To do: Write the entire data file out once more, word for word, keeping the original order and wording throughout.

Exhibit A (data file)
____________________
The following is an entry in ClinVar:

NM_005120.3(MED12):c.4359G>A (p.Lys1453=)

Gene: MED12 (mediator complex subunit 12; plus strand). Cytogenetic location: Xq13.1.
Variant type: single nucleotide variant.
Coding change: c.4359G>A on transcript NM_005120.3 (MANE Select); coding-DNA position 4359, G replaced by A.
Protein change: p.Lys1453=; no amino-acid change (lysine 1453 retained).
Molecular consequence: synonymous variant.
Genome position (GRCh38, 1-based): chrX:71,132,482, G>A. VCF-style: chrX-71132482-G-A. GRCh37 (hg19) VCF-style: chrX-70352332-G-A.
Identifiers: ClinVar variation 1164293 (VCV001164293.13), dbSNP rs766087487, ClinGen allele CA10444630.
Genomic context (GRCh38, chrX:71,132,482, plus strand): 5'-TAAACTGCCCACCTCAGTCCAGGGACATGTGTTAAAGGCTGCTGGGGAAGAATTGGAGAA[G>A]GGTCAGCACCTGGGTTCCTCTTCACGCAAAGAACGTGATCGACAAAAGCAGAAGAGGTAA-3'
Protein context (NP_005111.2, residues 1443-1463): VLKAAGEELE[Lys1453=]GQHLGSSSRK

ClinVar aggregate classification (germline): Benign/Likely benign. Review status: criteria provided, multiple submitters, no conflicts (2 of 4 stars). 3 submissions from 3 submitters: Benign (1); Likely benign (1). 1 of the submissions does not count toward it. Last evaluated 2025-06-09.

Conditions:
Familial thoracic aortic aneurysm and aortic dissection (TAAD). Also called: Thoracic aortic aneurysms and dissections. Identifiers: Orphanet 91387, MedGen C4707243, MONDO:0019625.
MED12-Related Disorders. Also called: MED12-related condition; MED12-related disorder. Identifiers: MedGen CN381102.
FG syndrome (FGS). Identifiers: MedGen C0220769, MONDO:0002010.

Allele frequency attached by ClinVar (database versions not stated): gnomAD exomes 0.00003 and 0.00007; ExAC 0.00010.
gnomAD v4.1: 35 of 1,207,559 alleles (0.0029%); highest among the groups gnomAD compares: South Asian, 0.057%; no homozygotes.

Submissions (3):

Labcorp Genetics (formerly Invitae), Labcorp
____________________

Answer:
The following is an entry in ClinVar:

NM_005120.3(MED12):c.4359G>A (p.Lys1453=)

Gene: MED12 (mediator complex subunit 12; plus strand). Cytogenetic location: Xq13.1.
Variant type: single nucleotide variant.
Coding change: c.4359G>A on transcript NM_005120.3 (MANE Select); coding-DNA position 4359, G replaced by A.
Protein change: p.Lys1453=; no amino-acid change (lysine 1453 retained).
Molecular consequence: synonymous variant.
Genome position (GRCh38, 1-based): chrX:71,132,482, G>A. VCF-style: chrX-71132482-G-A. GRCh37 (hg19) VCF-style: chrX-70352332-G-A.
Identifiers: ClinVar variation 1164293 (VCV001164293.13), dbSNP rs766087487, ClinGen allele CA10444630.
Genomic context (GRCh38, chrX:71,132,482, plus strand): 5'-TAAACTGCCCACCTCAGTCCAGGGACATGTGTTAAAGGCTGCTGGGGAAGAATTGGAGAA[G>A]GGTCAGCACCTGGGTTCCTCTTCACGCAAAGAACGTGATCGACAAAAGCAGAAGAGGTAA-3'
Protein context (NP_005111.2, residues 1443-1463): VLKAAGEELE[Lys1453=]GQHLGSSSRK

ClinVar aggregate classification (germline): Benign/Likely benign. Review status: criteria provided, multiple submitters, no conflicts (2 of 4 stars). 3 submissions from 3 submitters: Benign (1); Likely benign (1). 1 of the submissions does not count toward it. Last evaluated 2025-06-09.

Conditions:
Familial thoracic aortic aneurysm and aortic dissection (TAAD). Also called: Thoracic aortic aneurysms and dissections. Identifiers: Orphanet 91387, MedGen C4707243, MONDO:0019625.
MED12-Related Disorders. Also called: MED12-related condition; MED12-related disorder. Identifiers: MedGen CN381102.
FG syndrome (FGS). Identifiers: MedGen C0220769, MONDO:0002010.

Allele frequency attached by ClinVar (database versions not stated): gnomAD exomes 0.00003 and 0.00007; ExAC 0.00010.
gnomAD v4.1: 35 of 1,207,559 alleles (0.0029%); highest among the groups gnomAD compares: South Asian, 0.057%; no homozygotes.

Submissions (3):

Labcorp Genetics (formerly Invitae), Labcorp